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Reporting next week: DS Smith, Berkeley Group, John Wood Group

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Here’s what you can expect from a selection of FTSE 100, FTSE 250 and international companies reporting next week. Among those currently scheduled to release results:

  • We’ll be looking for insight into how DS Smith will balance rising commodity prices
  • Berkeley looks to shrug off a new set of headwinds
  • John Wood will tell us whether expected improvements materialised

DS Smith [LON:SMDS], Full Year Results, Tuesday 22 June

Laura Hoy, Equity Analyst

“The past year’s e-commerce boom has been a boon for packaging giant DS Smith, and that should be evident when it releases full year results. However, while demand for corrugated cardboard boxes is expected to rise 7% year-on-year, the materials required to manufacture them are becoming more expensive. Coupled with stunted demand from the hospitality sector, underlying cash profits are expected to come in roughly 15% lower. Considering the headwinds, a figure in line with that estimate would be good going. What’s more important now is understanding how DS Smith will deal with the rising costs. The group had planned to pass the price hikes onto its customers, and we’re keen to know whether that’s dented demand. The group has also been working to insulate itself from commodity price swings by outsourcing paper manufacturing. While it’s too late to count on that as a safety net now, progress on that front is imperative to setting the group up for less volatility in the future.”

Berkeley Group [LON:BKG], Full Year Results, Wednesday 23 June

Nicholas Hyett, Equity Analyst

“With the pandemic and remote working driving wealthy city dwellers out into the country, the main question facing Berkeley this year was how well demand for its London centric homes (including flats) was holding up. So far the group has performed remarkably well, and is on track to deliver a similar level of profit to last year with forward sales also looking healthy. We don’t expect that to have changed now the economy is gradually unlocking.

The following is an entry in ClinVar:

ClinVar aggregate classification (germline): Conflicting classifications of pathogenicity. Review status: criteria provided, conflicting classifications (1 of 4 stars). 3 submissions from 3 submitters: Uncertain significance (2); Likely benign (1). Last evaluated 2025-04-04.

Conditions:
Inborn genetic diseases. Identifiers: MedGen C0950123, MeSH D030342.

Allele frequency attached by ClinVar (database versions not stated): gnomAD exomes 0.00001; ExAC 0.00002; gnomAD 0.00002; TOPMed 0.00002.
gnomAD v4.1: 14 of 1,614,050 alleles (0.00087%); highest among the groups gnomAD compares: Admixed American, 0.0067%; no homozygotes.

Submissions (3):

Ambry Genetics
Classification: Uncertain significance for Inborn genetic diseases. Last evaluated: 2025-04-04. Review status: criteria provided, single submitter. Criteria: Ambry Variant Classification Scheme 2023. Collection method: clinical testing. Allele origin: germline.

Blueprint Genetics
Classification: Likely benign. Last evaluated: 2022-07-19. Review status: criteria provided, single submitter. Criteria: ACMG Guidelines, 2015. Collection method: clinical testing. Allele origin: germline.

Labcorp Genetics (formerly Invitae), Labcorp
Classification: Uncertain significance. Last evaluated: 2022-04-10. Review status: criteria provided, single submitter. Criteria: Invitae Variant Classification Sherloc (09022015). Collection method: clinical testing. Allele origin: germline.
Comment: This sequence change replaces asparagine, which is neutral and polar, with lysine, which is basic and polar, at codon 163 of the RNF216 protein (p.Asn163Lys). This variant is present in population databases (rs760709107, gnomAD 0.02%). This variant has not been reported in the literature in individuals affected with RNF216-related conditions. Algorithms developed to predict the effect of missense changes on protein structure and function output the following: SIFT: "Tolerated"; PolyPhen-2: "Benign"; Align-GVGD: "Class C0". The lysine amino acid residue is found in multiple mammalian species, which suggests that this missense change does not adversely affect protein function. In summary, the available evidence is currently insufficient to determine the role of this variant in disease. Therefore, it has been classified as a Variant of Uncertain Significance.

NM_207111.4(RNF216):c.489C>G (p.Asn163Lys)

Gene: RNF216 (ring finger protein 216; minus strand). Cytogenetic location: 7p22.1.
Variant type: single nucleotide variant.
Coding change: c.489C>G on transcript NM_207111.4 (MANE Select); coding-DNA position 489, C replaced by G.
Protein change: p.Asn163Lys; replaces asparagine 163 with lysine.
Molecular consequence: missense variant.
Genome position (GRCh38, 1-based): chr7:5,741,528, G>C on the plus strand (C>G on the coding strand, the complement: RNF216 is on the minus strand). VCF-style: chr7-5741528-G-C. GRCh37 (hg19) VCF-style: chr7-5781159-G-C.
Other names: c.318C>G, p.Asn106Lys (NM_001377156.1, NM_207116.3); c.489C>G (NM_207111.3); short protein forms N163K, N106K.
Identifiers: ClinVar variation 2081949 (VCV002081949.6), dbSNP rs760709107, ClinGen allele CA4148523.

More recently a rapid increase in the cost of construction materials and shortage of skilled labour has created another hurdle to potentially trip the group.  That’s a headwind facing the whole industry, but Berkeley may actually be better insulated than many. Its relatively high price point and specialism in complex sites mean materials account for a smaller proportion of the overall cost base, and an increase will have a relatively more modest impact on margins. Still it’s one to watch out for.”

John Wood Group [LON:WG.], Q2 Trading Statement, Thursday 4 June

William Ryder, Equity Analyst

“In its AGM statement in May, the consulting and engineering firm told us trading was “slower than anticipated”. A robust performance in the Consulting division was unable to offset weakness in Projects as large engineering, procurement and construction (EPC) contracts roll off the books, and Covid-19 and a volatile oil price conspired against the Operations division.  Nonetheless, management is maintaining guidance thanks to “improving momentum”, and even expects stronger margins this year. Consulting activity is expected to increase and Operations to be buoyed by conventional energy demand and growth from “process & chemicals”. Operational resilience is being supported by strong order book momentum, which was up 9% to $7.1bn last we heard.  We’ll find out next week whether management’s confidence was well placed. Commentary on the order book and any changes to guidance will be top of the agenda.”

FTSE 100, FTSE 250 and selected other companies scheduled to report next week

21-Jun
No FTSE 350 Reporters
22-Jun
Centamin Q2 Production Results
DS Smith Full Year Results
23-Jun
Berkeley Group Full Year Results
24-Jun
John Wood Group Q2 Trading Statement
25-Jun
No FTSE 350 Reporters

This article is brought to you in association with Hargreaves Lansdown. All opinions expressed in this article are from the analysts and do not necessarily represent the opinions of The Armchair Trader.

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This article does not constitute investment advice. Do your own research or consult a professional advisor.

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